The results of the deforestation data in the 10-km buffer zone of the Nova Bonal SDP indicate that there is a tendency to reduce deforestation rates in the study period. Based on our field observations, a reduction in the deforestation rates were expected because most of the remaining native forests had been clear-cut as a result of the intense process of pasture expansion especially observed between 1997 and 2005. This land use change process led to a substantial reduction in forest cover (from 54.1% to 28.8%). Annual deforestation rates as of 2006 were lower, probably due to deforestation of native forest areas (Figure 4). The change in the behavior of deforestation rates around the Nova Bonal SDP over the study period required a linear model (Figure 3) to better explain the variation of the deforestation data in the time series.

Figure 4 Deforestation dynamic within the study area (Nova Bonal SDP and around a 10-km buffer zone of the Nova Bonal SDP) between 1997 and 2014. 

Small forest cover changes in the Nova Bonal SDP were observed from the beginning of its occupation (end of 2005 and beginning of 2006) by the current residents until 2014. Forest cover was reduced from 85.4% to 84.7%, which indicates that little of the native vegetation was clear-cut after the implementation of this type of settlement project. Accumulated deforestation around the Nova Bonal SDP was also low in the same period, (Figure 5), with native vegetation percentage decreasing from 29.4% to 26.9%.

Figure 5 Land use and land cover changes in the study area (Nova Bonal SDP and around a 10-km buffer zone) between 1997 and 2014. 

Although the annual deforestation rates in the Nova Bonal SDP surrounding area have stabilized (< 1%) after 2005 (Figure 6), the total deforested area was much higher than that observed within the Nova Bonal SDP. In the case of the Nova Bonal SDP, it was observed very low annual deforestation rates during the study period and the total remaining forest area was well below the 80% of legal reserve defined by the Forest Code in force.

Figure 6 Deforestation rates in the study area (Nova Bonal SDP and around a 10-km buffer zone) between 1997 and 2014. 

Finally, we estimated that 84.7% and 26.9% of the forest cover remained in and around the Nova Bonal SDP, respectively, until 2014. These results indicate that deforestation was substantially lower in the Nova Bonal SDP than in conventional farms, especially those engaged in agricultural activities located in its surroundings.

A deforestation analysis of the surroundings (10-km buffer zone around the Nova Bonal SDP), a zone located within the Pedro Peixoto Directed Settlement Project (PAD), indicates that a common behavior has been occurring which has also been previously observed in the oldest agrarian reform settlements in the Amazon region, where native forests are progressively converted into anthropogenic land use. Incra’s lack of support led settlers to frequently exploit the most abundant forest resource to net higher profits (tropical timber) (Calandino et al., 2012). Incra only integrated environmental liabilities into its actions after the end of the 1990s (Le Tourneau & Bursztyn, 2010).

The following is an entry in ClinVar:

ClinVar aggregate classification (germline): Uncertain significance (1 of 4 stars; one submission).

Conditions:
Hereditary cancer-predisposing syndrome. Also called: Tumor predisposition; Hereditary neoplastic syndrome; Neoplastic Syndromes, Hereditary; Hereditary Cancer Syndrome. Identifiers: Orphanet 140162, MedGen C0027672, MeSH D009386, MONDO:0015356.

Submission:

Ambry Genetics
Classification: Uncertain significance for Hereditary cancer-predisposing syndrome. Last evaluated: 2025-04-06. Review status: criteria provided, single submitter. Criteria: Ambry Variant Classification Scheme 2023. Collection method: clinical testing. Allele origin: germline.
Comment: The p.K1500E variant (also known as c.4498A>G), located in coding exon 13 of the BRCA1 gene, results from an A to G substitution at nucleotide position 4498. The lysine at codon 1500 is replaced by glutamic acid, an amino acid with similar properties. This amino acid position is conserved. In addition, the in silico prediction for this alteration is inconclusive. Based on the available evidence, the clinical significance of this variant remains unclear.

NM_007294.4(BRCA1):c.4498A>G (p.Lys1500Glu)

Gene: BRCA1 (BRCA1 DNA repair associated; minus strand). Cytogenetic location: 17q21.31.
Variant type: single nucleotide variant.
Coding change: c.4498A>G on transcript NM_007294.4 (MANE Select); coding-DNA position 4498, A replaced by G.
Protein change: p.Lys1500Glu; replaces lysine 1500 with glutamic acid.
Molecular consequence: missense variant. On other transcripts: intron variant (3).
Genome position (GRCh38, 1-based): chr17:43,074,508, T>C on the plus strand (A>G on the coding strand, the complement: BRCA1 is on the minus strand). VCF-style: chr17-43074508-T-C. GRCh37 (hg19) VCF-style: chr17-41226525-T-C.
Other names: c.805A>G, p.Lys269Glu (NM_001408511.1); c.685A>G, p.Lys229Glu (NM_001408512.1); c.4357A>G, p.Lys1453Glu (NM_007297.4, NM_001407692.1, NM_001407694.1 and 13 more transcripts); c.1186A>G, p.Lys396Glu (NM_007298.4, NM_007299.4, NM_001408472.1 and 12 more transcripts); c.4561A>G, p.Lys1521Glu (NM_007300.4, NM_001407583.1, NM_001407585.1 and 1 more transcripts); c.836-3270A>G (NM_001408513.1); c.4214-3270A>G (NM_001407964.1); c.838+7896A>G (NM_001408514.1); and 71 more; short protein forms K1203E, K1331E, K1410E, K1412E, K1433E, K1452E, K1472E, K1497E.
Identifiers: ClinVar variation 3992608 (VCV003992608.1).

The Pedro Peixoto Direct Settlement Project was officially established in 1977 and 20 years later (in 1997) there was only 54% of its native vegetation, although the percentage of native vegetation when the Pedro Peixoto settlement was established is unknown. In that case, most of the areas previously covered with native vegetation are now covered with pastures, which is the main economic activity in the Amazon region (Arraes et al., 2010; Eiró & Tricaud, 2010; Rivero et al., 2009).

The expansion of the agricultural and selective logging frontier in the state of Acre began in the 1970s (Lemos & Silva, 2011). According to Rivero et al. (2009), among the factors that motivate the expansion of livestock production in the Amazon are low capital levels, low soil preparation requirements, and few restrictions associated to relief characteristics.

However, what is observed is that most of the properties do not belong to the first owners, which indicates that most of the families that first owned the land took advantage of the official (mostly free) land distribution by the federal government. There are currently numerous properties of up to 100 hectares whose predominant land use is pastures. Based on this, we infer that the most part of deforestation which occurred since 1997 was mainly enforced by landowners who purchased those lands after the first occupation cycle in that region.

Further details observed in Figure 3 show that there has been a stabilization of deforestation in the surrounding area of the SDP since 2005, which may be due to the fact that the vegetation is well below the minimum percentage required by the environmental law. However, according to deforestation data in the Amazon between 2000 and 2010 (Imazon, 2013; Inpe, c2015), there was a significant decrease in deforestation rates in the state of Acre since 2005. According to Fearnside (2017), the reduction in deforestation rates in the Amazon was influenced by the variation in economic cycles, with deforestation peaks until 2004, and a decrease in subsequent years.

Figure 4 shows that there was greater loss of native vegetation around the Nova Bonal SDP. Figure 4 also shows two deforestation peaks around the Nova Bonal SDP; one between 2001 and 2002, and another between 2005 and 2006, probably associated with macroeconomic factors (Fearnside, 2017).

In the Nova Bonal SDP settlement, the percentage of forest cover was above those estimated for most agrarian reform settlements (Batistella & Moran, 2005; Capoane & Santos, 2012; Lemos & Silva, 2011; Soares & Espindola, 2008), which indicates an atypical situation among those settlements, whether located in the Amazon or not. However, the Nova Bonal SDP was previously considered an agroforestry property with more than 80% of its original forest coverage and, subsequently, created to be a model of agrarian reform.